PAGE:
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Korach | The Indifference of the People of Israel

Harav Mosheh Lichtenstein
In memory of Rebbetzin Rebecca Singer z"l, wife of Rabbi Joseph Singer z"l, daughter of Rabbi Chaim Heller z"l, upon her yahrzeit, 27 Sivan by her daughter Vivian Singer
22.06.2022

 

Summarized by Aviad Lipstadt. Translated by David Strauss

The Complaints of the People

The next sin of the people of Israel, after the sin of the spies, is that of Korach and his company who complained about Moshe and Aharon. In the wake of this sin, several miracles were performed that served two purposes – some were aimed at proving to the people that God chose Moshe and Aharon, and some punished the sinners (by fire or being swallowed up by the earth).

The people's reaction to these events is particularly surprising – once again, they complain:

But on the morrow, all the congregation of the children of Israel murmured against Moshe and against Aharon, saying: You have killed the people of the Lord. And it came to pass, when the congregation was assembled against Moshe and against Aharon, that they looked toward the tent of meeting; and behold, the cloud covered it, and the glory of the Lord appeared. (Bamidbar 17:6-7)

Even after the terrible punishment, the people blame Moshe and Aharon for the deaths of the sinners. This is surprising; it should be remembered that this was not the first sin of the people of Israel, and usually after God punished them, the people acknowledged their sin. Sometimes (though rarely) they even confessed – for example, the ma'apilim admitted Israel's error at the time of the sin of the spies:

Then you answered and said to me: We have sinned against the Lord, we will go up and fight, according to all that the Lord our God commanded us. And you girded on every man his weapons of war, and deemed it a light thing to go up into the hill-country. (Devarim 1:41)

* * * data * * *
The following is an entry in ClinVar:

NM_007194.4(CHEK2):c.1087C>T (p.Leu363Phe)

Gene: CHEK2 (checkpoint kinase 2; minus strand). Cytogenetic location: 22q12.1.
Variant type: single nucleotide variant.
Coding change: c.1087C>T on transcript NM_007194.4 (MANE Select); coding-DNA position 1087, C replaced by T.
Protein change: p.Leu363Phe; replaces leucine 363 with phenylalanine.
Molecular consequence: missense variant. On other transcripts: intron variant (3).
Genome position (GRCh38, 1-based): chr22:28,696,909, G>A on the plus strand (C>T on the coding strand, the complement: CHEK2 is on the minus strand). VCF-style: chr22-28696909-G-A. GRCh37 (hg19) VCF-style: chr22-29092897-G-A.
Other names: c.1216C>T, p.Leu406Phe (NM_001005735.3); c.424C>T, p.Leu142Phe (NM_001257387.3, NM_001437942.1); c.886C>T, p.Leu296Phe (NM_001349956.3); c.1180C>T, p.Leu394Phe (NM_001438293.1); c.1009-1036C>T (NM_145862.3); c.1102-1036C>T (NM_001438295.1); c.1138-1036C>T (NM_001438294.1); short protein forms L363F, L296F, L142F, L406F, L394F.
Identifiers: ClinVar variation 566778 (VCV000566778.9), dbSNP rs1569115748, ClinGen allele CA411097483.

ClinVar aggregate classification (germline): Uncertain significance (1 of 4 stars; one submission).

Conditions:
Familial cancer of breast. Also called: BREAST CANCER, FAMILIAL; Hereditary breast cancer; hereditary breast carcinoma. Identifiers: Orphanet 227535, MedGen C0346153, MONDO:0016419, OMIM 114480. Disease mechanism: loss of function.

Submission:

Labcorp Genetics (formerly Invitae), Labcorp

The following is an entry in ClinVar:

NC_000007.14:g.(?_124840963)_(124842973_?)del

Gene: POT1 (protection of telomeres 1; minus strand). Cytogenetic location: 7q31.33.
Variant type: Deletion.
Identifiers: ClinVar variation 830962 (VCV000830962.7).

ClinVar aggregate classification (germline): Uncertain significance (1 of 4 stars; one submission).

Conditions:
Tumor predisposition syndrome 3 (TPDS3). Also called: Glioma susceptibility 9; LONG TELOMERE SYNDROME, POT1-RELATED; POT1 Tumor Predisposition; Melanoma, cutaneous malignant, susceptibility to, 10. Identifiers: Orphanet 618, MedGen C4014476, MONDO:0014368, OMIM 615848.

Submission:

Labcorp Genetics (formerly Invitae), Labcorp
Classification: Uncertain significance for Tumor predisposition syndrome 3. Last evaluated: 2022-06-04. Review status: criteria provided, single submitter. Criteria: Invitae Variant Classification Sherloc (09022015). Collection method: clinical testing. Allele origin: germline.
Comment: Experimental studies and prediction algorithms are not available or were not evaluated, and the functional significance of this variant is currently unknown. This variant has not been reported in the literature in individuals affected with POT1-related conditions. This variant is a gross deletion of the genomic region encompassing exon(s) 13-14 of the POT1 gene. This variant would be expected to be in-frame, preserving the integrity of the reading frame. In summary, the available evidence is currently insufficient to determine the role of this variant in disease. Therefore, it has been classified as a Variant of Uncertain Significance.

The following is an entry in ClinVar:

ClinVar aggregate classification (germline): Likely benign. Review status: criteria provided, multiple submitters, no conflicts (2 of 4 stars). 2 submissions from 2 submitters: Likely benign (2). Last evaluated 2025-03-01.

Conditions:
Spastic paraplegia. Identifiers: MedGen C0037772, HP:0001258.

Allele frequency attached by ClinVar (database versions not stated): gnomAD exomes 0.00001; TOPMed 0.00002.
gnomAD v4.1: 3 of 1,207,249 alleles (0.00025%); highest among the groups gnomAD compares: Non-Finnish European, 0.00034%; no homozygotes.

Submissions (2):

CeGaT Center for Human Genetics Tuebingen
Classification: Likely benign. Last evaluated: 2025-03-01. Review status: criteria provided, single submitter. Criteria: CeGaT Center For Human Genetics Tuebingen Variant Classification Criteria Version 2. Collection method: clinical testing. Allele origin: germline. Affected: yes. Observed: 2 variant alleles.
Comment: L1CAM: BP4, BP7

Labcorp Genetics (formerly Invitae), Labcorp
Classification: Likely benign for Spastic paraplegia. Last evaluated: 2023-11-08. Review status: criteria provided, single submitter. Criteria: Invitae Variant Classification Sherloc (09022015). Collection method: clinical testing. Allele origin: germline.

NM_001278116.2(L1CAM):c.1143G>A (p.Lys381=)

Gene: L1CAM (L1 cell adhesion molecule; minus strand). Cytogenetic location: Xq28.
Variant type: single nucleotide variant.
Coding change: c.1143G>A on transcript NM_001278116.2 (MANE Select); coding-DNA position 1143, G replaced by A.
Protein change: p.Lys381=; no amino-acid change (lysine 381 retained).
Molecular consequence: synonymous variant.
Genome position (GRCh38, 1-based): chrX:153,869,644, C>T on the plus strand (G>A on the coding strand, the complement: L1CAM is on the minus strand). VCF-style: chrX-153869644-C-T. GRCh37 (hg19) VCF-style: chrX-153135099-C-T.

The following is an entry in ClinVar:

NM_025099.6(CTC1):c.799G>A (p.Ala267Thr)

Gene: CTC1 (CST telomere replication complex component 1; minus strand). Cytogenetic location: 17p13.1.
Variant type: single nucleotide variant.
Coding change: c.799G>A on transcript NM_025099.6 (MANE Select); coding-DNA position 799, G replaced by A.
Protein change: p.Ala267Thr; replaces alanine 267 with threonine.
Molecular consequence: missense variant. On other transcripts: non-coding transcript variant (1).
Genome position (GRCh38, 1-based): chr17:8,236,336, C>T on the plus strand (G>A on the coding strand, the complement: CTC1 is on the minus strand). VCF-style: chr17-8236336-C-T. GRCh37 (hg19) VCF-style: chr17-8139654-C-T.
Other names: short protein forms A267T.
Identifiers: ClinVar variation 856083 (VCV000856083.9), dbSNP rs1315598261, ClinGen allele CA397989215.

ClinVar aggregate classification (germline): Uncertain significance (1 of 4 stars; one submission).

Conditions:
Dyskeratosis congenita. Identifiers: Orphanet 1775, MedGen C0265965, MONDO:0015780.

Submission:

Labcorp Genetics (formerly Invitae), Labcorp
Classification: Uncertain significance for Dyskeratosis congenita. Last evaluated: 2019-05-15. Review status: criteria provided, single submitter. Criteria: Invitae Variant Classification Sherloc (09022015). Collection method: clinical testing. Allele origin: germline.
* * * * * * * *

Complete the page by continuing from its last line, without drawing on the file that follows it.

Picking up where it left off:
In other cases, after God revealed Himself and the Shekhina descended, the people of Israel learned from their mistakes and tried not to repeat them. In our parasha, however, the people continue to blame Moshe and Aharon for the punishment meted out for the people's sin – even after God revealed Himself and administered the punishment. Why?

It appears that the people assumed that Moshe and Aharon were acting out of selfish motives: they believed that Moshe and Aharon killed Korach and his company in an attempt to hold onto their positions of leadership. They could not even imagine a reality in which a person acts out of concern for the community and not just out of selfish motives. This is the difference between Korach's sin and the rest of Israel's sins: While Israel's sins were generally directed toward God, Korach's sin was directed primarily toward Moshe and Aharon.

Israel’s Rigid Thinking

Now that we have established that the sin was primarily directed against Moshe and Aharon, the question arises: How could the people continue to doubt Moshe after he had put himself to the ultimate test and passed it with flying colors? God performed a manifest miracle – the earth opened its mouth – and yet the people did not trust Moshe. How is this possible?